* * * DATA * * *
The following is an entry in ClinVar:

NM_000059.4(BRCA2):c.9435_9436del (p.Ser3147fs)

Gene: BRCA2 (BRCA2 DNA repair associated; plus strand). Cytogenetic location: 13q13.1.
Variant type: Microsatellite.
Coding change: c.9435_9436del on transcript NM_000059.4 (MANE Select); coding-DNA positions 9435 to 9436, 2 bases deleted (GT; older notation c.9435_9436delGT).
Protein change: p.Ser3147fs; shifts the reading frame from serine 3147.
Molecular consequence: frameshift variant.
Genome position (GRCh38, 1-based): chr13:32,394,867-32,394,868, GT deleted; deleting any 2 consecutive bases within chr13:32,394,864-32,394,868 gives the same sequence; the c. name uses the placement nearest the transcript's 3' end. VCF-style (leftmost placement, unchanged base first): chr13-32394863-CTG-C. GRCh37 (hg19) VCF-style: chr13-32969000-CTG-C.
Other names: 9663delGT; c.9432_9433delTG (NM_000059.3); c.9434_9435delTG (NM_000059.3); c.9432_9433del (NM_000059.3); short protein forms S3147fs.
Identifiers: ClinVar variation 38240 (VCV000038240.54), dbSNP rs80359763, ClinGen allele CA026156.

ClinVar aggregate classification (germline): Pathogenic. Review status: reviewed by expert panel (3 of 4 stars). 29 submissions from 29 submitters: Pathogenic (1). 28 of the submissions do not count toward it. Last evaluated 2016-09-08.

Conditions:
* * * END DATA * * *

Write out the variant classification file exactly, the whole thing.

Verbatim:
The following is an entry in ClinVar:

NM_000059.4(BRCA2):c.9435_9436del (p.Ser3147fs)

Gene: BRCA2 (BRCA2 DNA repair associated; plus strand). Cytogenetic location: 13q13.1.
Variant type: Microsatellite.
Coding change: c.9435_9436del on transcript NM_000059.4 (MANE Select); coding-DNA positions 9435 to 9436, 2 bases deleted (GT; older notation c.9435_9436delGT).
Protein change: p.Ser3147fs; shifts the reading frame from serine 3147.
Molecular consequence: frameshift variant.
Genome position (GRCh38, 1-based): chr13:32,394,867-32,394,868, GT deleted; deleting any 2 consecutive bases within chr13:32,394,864-32,394,868 gives the same sequence; the c. name uses the placement nearest the transcript's 3' end. VCF-style (leftmost placement, unchanged base first): chr13-32394863-CTG-C. GRCh37 (hg19) VCF-style: chr13-32969000-CTG-C.
Other names: 9663delGT; c.9432_9433delTG (NM_000059.3); c.9434_9435delTG (NM_000059.3); c.9432_9433del (NM_000059.3); short protein forms S3147fs.
Identifiers: ClinVar variation 38240 (VCV000038240.54), dbSNP rs80359763, ClinGen allele CA026156.

ClinVar aggregate classification (germline): Pathogenic. Review status: reviewed by expert panel (3 of 4 stars). 29 submissions from 29 submitters: Pathogenic (1). 28 of the submissions do not count toward it. Last evaluated 2016-09-08.

Conditions: